5 Compelling Advantages of Planning Your Own Funeral
Is Thinking About Your Own Death ...
... and planning your own funeral at the top of your to do list? Thought so! For most of us the words morbid, depressing and taboo spring to mind when death is mentioned so no wonder we end up not planning or actually talking about our funeral wishes.
But What If ...
... someone you loved and cared about passed away. Wouldn’t you want to ensure that they were given a send off that they would have loved and would have patted you on the back for?
Well, the same is true in reverse and, as detailed below, it really needn’t turn into too massive or too depressive a chore for you to actually plan and formulate some funeral wishes.
Advantages For Those Left Grieving, and For You
- Take a Load Off - Unlike most weddings and other important life events, people only get a short amount of time to plan and stage a funeral. Thus knowing what you want will give your relatives a head start and lessen their burden at a very emotional as well as demanding time.
- Increased Solace - Feeling reasonably confident that they are getting this essential and important job right can be of great comfort to a grieving person.
- Decreased Financial Anxiety - If you’ve made arrangements for how your funeral will be paid for, those grieving for you won’t have to quibble or fret about how they’re going to suddenly conjure up money to pay for everything.
- Easing the Agony - It’s also a big comfort when you yourself know that after you’re dead and gone, those grieving will not have to agonise over what you would have wanted for your burial service etc. It feels good to know you have saved them from having to second guess each and every decision they make.
- Posthumous Control - Even if you would not describe yourself as a control freak desperate to cling on to one last bit of power, overall you’ll benefit from the feeling that you can have things done pretty much your own way at your funeral. A few examples:
- You know that awful photo of yourself you cannot stand which shows your “bad” side – well if you plan ahead which photo(s) are to be used, that unflattering/ugly one won’t be “immortalised” on the front page of your Order of Service booklet – the booklet that everyone will be looking at throughout the day, and taking home afterwards.
- If there’s a particular type of foliage which most everyone loves but which you perceive to be little better than a spindly weed then, having made your wishes as to flowers known, you can rest assured it won’t be adorning the entire length of your casket - lying in state so to speak literally over your dead body! Instead, you’ll have just the flora you love most.
- Moreover if you have strong views about being buried as opposed to cremated, or vice versa, instead of leaving it to chance, your earthly remains will be dealt with according to your needs. Thus, you’ll be able to rest in peace, rather than having to come back to haunt the poor soul who made the ‘wrong’ decision!
Yes indeed - there are a variety of way in which planning your own funeral has it benefits and, as explained below, the planning needn't be a heavy, burdensome chore.
FACT: Planning and talking about your funeral wishes will not hasten your death.
FACT: Opting out of funeral planning, and/or never talking about your wishes, will not stave off your death.
Thankfully, Funeral Planning Doesn’t Have to be Laborious to be of Benefit
Thinking about the pointers in the bulleted checklist below can help you formulate some basic but very useful funeral wishes, but do note it’s absolutely fine if you choose not to leave instructions for everything listed below. Everyone is different and what one person feels is an essential point to think about and communicate to others will not be the primary concern of someone else. So take your pick of:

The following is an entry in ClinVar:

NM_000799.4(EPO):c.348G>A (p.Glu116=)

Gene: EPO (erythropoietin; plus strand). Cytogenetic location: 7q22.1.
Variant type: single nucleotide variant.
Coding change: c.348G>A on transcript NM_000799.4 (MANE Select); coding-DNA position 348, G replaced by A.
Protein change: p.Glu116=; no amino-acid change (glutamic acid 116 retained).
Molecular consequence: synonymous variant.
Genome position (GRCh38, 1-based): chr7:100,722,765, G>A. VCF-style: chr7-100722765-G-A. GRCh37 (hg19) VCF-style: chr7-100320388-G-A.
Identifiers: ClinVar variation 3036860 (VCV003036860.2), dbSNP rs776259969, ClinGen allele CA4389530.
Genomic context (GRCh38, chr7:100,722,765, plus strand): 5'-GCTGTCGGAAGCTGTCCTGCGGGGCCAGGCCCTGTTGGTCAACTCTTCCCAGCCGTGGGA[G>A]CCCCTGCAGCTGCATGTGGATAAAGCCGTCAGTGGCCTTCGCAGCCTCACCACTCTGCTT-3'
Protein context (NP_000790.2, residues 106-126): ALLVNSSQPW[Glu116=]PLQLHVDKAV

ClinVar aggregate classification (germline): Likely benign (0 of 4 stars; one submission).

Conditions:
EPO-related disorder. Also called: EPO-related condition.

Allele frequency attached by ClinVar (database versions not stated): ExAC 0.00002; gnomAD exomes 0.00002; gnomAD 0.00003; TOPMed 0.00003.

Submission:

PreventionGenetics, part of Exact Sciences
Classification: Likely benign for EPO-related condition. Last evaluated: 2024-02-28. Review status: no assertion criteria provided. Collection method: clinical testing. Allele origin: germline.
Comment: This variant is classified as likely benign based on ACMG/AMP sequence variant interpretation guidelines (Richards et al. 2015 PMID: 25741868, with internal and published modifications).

The "Cherry-Pick" Checklist for Planning Your Own Funeral
- Burial or Cremation (nb: there are a few other choices you might wish to explore e.g. burial at sea, natural/environmentally friendly alternatives)
- Not everyone wants a traditional religious send off. You want to explore some alternatives e.g. green, humanist or perhaps interfaith.
- People to inform about your death and their contact details. Sometimes there are people the next of kin would not think to inform – e.g. that childhood neighbour your family have never met and who you haven’t seen for donkeys years but still keep in touch with.
- Who to invite to the funeral – you might think this is a duplication of the previous point, but in some circumstances although you want so-and-so to be informed of your demise, you don’t necessarily want them to attend.
- What atmosphere do you want to prevail at the burial service and/or the reception? For example do you want it to be very sombre and formal the whole time, or would you prefer it to be respectfully celebratory throughout - or a mixture?
- Are you content for everyone or just selected people to view your dead body at the undertakers, and/or at the funeral service in an open coffin?
- If it’s to be a religious affair, what place of worship should your next of kin approach? Are there particular hymns/religious music, readings/scriptures etc. you want to be included? Are there poems, music, passages from a book that mean a lot to you which you wish to be read out?
- How about drafting that Order of Service Funeral Booklet yourself!
- Do you want to specify “no flowers” and/or ask people to consider giving money to your favourite charity in memory of you.
- How about helping your loved ones out with some information to go in your Eulogy, or even write out your own Eulogy for someone to read out when the time comes.
- Why not plan your own funeral reception? See the link (left) for ideas about a variety of options for a reception as well as learning about the actual purposes of such receptions. You might want to say what type of food to serve, the venue colour scheme, displays, slideshows or music to be included.
- What about the clothes, and perhaps jewellery, you are to be buried in?
- Do you have any headstone or grave marker preferences and do you want your date of birth on it. (nb: some people choose not to include the full date of birth preferring to include just the year of birth to deter identity theft!)